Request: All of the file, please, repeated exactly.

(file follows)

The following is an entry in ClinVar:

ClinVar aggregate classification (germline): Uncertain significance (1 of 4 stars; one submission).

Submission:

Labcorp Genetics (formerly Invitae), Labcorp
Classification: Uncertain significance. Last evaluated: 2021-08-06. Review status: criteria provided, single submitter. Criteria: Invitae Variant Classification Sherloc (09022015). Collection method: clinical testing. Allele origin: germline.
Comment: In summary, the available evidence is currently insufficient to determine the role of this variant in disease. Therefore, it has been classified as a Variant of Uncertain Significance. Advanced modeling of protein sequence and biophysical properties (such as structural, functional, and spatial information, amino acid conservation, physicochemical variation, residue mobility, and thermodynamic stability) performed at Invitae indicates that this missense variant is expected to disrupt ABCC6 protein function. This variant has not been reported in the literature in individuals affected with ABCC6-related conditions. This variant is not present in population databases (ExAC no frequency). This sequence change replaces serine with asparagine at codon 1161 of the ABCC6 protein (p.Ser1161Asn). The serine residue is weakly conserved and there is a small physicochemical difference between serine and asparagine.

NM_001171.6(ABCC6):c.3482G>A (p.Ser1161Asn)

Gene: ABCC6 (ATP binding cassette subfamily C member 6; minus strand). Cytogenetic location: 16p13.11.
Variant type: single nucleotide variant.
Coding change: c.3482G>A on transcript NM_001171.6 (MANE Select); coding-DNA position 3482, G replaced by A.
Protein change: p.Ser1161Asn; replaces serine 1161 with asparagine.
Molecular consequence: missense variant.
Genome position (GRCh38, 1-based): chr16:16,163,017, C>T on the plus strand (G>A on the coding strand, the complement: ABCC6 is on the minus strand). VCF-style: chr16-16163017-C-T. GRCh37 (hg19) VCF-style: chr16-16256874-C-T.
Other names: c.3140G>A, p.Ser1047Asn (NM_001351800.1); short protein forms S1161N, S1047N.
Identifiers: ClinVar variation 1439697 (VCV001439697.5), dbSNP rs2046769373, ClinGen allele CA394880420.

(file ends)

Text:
The following is an entry in ClinVar:

ClinVar aggregate classification (germline): Uncertain significance (1 of 4 stars; one submission).

Submission:

Labcorp Genetics (formerly Invitae), Labcorp
Classification: Uncertain significance. Last evaluated: 2021-08-06. Review status: criteria provided, single submitter. Criteria: Invitae Variant Classification Sherloc (09022015). Collection method: clinical testing. Allele origin: germline.
Comment: In summary, the available evidence is currently insufficient to determine the role of this variant in disease. Therefore, it has been classified as a Variant of Uncertain Significance. Advanced modeling of protein sequence and biophysical properties (such as structural, functional, and spatial information, amino acid conservation, physicochemical variation, residue mobility, and thermodynamic stability) performed at Invitae indicates that this missense variant is expected to disrupt ABCC6 protein function. This variant has not been reported in the literature in individuals affected with ABCC6-related conditions. This variant is not present in population databases (ExAC no frequency). This sequence change replaces serine with asparagine at codon 1161 of the ABCC6 protein (p.Ser1161Asn). The serine residue is weakly conserved and there is a small physicochemical difference between serine and asparagine.

NM_001171.6(ABCC6):c.3482G>A (p.Ser1161Asn)

Gene: ABCC6 (ATP binding cassette subfamily C member 6; minus strand). Cytogenetic location: 16p13.11.
Variant type: single nucleotide variant.
Coding change: c.3482G>A on transcript NM_001171.6 (MANE Select); coding-DNA position 3482, G replaced by A.
Protein change: p.Ser1161Asn; replaces serine 1161 with asparagine.
Molecular consequence: missense variant.
Genome position (GRCh38, 1-based): chr16:16,163,017, C>T on the plus strand (G>A on the coding strand, the complement: ABCC6 is on the minus strand). VCF-style: chr16-16163017-C-T. GRCh37 (hg19) VCF-style: chr16-16256874-C-T.
Other names: c.3140G>A, p.Ser1047Asn (NM_001351800.1); short protein forms S1161N, S1047N.
Identifiers: ClinVar variation 1439697 (VCV001439697.5), dbSNP rs2046769373, ClinGen allele CA394880420.